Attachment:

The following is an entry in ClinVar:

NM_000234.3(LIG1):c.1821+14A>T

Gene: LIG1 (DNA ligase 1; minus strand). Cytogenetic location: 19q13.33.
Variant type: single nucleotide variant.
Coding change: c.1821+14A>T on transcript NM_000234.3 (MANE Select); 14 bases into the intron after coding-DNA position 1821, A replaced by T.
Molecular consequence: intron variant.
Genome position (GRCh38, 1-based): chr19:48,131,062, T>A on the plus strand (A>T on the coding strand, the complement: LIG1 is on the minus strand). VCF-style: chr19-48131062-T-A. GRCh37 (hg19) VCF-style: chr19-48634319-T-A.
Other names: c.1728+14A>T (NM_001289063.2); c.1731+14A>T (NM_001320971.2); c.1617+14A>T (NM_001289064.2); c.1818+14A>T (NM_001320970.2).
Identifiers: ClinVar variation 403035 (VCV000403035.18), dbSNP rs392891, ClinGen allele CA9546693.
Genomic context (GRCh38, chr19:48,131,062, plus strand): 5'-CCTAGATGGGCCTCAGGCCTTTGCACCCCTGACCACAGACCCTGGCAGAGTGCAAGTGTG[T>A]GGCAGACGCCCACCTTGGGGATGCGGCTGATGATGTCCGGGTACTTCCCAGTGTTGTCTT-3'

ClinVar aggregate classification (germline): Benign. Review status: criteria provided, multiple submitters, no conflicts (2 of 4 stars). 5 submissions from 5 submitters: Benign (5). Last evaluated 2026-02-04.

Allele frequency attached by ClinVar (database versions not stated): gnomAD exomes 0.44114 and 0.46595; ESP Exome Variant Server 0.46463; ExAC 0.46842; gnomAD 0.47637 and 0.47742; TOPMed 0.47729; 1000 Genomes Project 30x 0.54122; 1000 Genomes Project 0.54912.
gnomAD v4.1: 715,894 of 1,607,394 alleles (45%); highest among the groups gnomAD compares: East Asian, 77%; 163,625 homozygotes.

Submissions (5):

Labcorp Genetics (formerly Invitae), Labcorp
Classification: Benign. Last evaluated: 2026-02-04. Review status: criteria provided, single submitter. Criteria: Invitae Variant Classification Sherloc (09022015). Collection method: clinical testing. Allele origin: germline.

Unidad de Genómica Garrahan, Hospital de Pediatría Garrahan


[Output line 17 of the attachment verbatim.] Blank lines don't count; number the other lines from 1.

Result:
Unidad de Genómica Garrahan, Hospital de Pediatría Garrahan